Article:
From RYDER ON THE STORM ~ EMERALD SEER I.....
The ride to Willow Wood had not changed in the ten years since she last walked out the white-washed front door. Of course it passed to her as the last surviving Sullivan. It still didn’t seem real, still didn’t make sense. She’d gotten a strange letter from her aunt, wouldn’t have recognized it as Aunt Trin’s if not for the handwriting. Storm had turned it over in her hands, the plain notecard with gilded edging. It triggered a vision of the murder. When Dan and Shane knocked on her door, Storm sat waiting in the kitchen with a pot of coffee on. She didn’t cry.
At least she wasn’t considered a suspect. Apparently the crime scene seemed too gruesome for a woman and they labeled it a gang-related attack, some sort of initiation. She didn’t bother to argue. It didn’t matter who did it. It didn’t change the end result.
At some point a social worker showed up at her door, some sort of grief counselor dressed in shabby clothes, her plain face obscured by large framed glasses. The social worker handed her a card for a crisis line and offered to listen if Storm wanted to talk.
She never called the crisis line either. Sullivan women were prepared for the loss of their own, it came with the territory. They had been dwindling for generations, a powerful line of mystics nearly eradicated by generations of mysterious deaths. Storm knew the stories well. Aunt Trin had been overly cautious with their security and not just the technological kind. Her aunt’s murder had been unlike the others though, far more brutal, no mystery to the humans. Storm knew better, she saw knives in the dark and strange runes marking the walls of the vast room. Aunt Trin should have known better than to put herself in such a situation, there had to be more to it.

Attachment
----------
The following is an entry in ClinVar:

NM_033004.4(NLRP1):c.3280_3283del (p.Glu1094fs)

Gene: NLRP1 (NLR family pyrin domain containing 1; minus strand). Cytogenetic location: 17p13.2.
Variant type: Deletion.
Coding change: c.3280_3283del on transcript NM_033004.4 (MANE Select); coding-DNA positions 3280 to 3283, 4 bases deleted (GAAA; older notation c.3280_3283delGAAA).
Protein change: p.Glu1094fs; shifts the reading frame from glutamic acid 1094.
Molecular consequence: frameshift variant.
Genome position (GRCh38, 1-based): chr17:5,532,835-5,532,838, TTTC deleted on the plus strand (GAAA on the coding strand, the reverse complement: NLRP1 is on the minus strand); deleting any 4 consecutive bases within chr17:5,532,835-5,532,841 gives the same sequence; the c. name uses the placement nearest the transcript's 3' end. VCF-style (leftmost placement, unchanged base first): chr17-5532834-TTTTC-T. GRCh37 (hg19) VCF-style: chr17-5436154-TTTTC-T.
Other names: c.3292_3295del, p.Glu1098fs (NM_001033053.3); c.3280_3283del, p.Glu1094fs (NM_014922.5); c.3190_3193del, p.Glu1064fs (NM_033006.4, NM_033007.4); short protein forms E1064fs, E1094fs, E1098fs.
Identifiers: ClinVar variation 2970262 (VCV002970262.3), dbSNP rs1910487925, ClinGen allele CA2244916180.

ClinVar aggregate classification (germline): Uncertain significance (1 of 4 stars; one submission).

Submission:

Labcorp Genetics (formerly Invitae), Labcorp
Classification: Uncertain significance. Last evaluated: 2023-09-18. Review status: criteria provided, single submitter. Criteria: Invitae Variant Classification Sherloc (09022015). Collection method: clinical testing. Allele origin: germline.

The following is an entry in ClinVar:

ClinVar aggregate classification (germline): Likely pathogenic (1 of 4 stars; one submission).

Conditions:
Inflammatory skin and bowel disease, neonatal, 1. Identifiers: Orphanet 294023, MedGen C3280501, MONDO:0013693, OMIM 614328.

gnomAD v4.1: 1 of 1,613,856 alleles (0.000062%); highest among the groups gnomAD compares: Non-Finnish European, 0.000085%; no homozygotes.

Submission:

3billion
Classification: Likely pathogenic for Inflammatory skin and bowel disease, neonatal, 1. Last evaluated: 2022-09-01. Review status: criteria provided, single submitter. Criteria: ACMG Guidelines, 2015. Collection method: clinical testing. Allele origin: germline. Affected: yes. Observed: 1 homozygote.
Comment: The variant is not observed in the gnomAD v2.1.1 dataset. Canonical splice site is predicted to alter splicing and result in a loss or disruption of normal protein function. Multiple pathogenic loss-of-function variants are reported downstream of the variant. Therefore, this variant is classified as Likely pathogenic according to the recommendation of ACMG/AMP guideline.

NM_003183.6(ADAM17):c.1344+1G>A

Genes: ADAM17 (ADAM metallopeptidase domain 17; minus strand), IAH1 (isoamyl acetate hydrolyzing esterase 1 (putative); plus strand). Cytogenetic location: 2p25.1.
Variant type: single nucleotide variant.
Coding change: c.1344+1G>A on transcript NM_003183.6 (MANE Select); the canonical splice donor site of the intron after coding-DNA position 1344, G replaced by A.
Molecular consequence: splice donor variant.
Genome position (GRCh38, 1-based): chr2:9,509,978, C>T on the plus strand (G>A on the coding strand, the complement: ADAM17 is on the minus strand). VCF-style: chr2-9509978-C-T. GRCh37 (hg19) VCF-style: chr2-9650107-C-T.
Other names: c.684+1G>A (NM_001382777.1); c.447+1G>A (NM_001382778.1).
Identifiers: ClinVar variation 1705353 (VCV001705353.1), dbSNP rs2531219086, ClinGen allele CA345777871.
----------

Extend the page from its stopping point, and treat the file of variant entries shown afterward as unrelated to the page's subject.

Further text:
Pulling into the drive she sighed heavily. Pac Man snorted in the passenger seat. “I know buddy, I know. You will like it here though, lots of room to run.” Storm left the car idling while she opened the gate. The wrought iron bars were sealed with thick rusted chains and a large padlock. She fished the key out of her pocket. It felt heavy in her hand. The key had been delivered by the attorney with all of the paperwork including a small, handwritten note on a piece of parchment – Accept your destiny, you offer hope to many.
She would never accept it. Storm Sullivan may be returning home to Willow Wood but she had no intentions of going down that path – ever. She’d formulated a two part plan, solve the murder and sell the place. With money like that Storm could travel for the rest of her life, never having to stop long enough to risk exposure, and hopefully avoid the Sullivan fate.